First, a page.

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Tuesday
May082018

POLITICS (State, Local): California, local city (neighborhood) gentrification, homelessness?: Analysis, "As gentrification escalates in Calif., people wonder: Where can the homeless go?" ....

***California, local city (neighborhood) gentrification, homelessness?

* Washington Post (Scott Wilson):  "As gentrification escalates in Calif., people wonder: Where can the homeless go?" - From the WP:

SAN CLEMENTE, Calif. — The search party pulled out of a McDonald’s parking lot, a collection of homeless men and women and their advocates squeezed into VW station wagons and old SUVs. They sought a patch of land or a spare building, a place — any place — where dozens of people might live for a while. The cars passed neighborhoods of two-story homes along a ridgeline with views of the Pacific Ocean surf and then wound through a business park. They stopped next to a field of knee-high grass that the guide warned was off-limits because of rattlesnakes.

No bus line runs here, and the nearest grocery is a hilly two-mile walk. The only real virtue of the one-acre lot was that, while people work in the neighboring tech warehouses, no one actually lives anywhere near here.  “We need our own area without a lot of people around,” Jennifer Juarez, who has been diagnosed with schizophrenia and has been homeless for years, said as she surveyed the field. “But this? I don’t know.”

That this remote lot is even a temporary housing option for some of Orange County’s 5,000 homeless people speaks to the growing compassion fatigue that California is confronting. Frustrated with the slow pace of politics and demanding immediate, street-level action, residents in the wealthiest counties along California’s coast have been agitating for a solution — which increasingly involves pushing homeless people out of sight. Los Angeles Mayor Eric Garcetti (D) recently called it “the greatest moral and humanitarian crisis of our time.”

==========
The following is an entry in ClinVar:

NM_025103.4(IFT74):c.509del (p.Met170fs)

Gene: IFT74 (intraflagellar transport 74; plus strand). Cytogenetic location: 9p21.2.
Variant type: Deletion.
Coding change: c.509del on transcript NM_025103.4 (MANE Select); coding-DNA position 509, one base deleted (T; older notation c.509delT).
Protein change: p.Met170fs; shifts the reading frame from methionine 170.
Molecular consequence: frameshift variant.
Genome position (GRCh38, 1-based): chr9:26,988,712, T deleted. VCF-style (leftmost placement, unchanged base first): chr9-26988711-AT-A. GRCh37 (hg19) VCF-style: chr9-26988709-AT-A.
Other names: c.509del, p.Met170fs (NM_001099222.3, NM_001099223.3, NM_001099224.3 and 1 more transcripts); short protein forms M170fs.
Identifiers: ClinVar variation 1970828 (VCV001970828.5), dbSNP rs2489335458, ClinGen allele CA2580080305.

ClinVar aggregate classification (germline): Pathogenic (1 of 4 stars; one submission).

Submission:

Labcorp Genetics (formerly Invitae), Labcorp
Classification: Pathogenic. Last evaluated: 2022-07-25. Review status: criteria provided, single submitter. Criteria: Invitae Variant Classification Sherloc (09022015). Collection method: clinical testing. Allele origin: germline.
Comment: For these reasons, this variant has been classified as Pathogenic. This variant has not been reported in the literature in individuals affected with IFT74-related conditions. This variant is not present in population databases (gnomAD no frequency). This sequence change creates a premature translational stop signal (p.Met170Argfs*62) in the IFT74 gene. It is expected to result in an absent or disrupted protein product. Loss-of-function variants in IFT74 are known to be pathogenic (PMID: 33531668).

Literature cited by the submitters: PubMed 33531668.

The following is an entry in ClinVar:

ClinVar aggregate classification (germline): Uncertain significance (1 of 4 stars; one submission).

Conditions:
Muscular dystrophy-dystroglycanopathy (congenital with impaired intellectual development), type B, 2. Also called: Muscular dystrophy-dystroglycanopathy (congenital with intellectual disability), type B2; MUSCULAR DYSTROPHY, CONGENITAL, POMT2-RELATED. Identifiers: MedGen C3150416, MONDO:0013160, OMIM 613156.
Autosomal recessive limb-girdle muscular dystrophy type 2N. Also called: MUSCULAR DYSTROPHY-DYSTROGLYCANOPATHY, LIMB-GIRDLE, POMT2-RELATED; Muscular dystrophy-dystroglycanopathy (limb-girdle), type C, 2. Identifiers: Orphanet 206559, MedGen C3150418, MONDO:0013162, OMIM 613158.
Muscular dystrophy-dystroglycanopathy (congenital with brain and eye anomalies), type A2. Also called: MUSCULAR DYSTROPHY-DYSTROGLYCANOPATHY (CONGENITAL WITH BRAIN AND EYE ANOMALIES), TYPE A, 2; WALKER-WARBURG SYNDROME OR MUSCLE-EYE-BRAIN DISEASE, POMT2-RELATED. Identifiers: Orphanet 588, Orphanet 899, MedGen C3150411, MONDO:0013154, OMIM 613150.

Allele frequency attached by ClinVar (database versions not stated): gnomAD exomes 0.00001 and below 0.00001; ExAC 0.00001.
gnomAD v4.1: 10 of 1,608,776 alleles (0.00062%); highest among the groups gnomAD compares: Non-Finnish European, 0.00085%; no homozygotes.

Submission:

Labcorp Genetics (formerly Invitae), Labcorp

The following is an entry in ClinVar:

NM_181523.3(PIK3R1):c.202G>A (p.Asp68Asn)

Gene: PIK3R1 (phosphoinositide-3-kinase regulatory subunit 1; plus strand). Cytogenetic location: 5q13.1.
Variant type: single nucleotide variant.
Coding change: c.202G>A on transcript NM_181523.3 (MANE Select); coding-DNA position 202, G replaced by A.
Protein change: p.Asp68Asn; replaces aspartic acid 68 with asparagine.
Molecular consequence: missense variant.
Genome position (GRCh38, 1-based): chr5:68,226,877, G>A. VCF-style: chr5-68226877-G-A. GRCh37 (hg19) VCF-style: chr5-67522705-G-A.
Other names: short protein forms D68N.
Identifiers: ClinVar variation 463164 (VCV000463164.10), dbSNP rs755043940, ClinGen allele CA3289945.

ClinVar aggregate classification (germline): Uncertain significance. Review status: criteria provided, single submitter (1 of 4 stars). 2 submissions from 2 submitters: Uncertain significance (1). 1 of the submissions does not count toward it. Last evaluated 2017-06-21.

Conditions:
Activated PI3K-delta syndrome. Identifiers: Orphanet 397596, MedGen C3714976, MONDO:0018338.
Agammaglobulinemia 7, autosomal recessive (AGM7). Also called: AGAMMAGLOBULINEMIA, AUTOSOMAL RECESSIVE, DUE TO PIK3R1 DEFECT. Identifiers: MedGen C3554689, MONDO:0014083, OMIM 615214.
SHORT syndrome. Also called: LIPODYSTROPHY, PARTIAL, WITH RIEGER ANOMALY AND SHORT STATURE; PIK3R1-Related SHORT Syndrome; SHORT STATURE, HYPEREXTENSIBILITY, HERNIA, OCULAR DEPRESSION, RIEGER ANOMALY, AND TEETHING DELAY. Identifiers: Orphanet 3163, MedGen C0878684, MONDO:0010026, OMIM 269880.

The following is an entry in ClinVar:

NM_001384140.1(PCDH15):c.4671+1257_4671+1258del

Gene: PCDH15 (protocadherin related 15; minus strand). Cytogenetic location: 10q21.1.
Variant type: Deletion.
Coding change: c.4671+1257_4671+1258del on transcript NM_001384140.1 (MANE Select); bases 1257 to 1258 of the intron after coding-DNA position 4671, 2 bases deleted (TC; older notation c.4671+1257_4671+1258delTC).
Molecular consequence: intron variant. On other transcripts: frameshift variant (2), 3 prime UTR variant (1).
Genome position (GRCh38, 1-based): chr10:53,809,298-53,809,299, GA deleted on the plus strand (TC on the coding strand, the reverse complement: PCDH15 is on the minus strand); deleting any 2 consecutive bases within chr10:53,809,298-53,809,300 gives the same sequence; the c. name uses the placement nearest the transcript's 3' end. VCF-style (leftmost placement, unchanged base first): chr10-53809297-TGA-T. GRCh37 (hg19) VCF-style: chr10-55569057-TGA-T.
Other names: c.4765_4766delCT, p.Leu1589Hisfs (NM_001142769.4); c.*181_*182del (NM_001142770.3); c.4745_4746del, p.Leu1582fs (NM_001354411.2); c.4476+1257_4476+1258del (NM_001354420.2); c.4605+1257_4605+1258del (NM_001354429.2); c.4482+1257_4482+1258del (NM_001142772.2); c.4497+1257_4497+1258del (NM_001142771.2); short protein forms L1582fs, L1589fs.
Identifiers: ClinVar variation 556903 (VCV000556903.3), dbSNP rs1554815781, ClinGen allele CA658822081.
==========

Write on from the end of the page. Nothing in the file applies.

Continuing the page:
In recent weeks, local governments from the northern city of San Francisco to here in Orange County have cleared out homeless camps, some of them years old and long considered public safety and health concerns. The regions have little in common politically but share a characteristic: extraordinarily expensive housing, which in March reached record highs in Orange County.

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Many of the state’s cities are thriving. But the gentrification that is taking place along the coast has made it far more difficult for local governments to afford housing options for those without homes. Hundreds of homeless people, now marooned in wealthy urban neighborhoods, have tested the patience of new residents, who have spent small fortunes on the condos and townhouses in the city centers.

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Nearly a quarter of the nation’s homeless population lives in California .....................